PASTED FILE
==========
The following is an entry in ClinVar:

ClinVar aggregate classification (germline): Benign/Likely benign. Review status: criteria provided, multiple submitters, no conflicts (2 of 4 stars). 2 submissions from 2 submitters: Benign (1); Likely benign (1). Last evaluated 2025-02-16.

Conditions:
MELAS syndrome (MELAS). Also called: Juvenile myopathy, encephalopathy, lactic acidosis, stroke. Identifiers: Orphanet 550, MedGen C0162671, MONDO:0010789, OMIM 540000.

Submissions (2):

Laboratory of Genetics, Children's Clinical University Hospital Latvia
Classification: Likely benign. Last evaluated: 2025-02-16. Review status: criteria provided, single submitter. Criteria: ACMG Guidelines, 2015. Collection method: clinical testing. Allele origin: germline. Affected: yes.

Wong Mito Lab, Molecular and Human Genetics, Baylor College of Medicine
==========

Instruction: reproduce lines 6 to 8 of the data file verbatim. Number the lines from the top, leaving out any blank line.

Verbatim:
Laboratory of Genetics, Children's Clinical University Hospital Latvia
Classification: Likely benign. Last evaluated: 2025-02-16. Review status: criteria provided, single submitter. Criteria: ACMG Guidelines, 2015. Collection method: clinical testing. Allele origin: germline. Affected: yes.

Wong Mito Lab, Molecular and Human Genetics, Baylor College of Medicine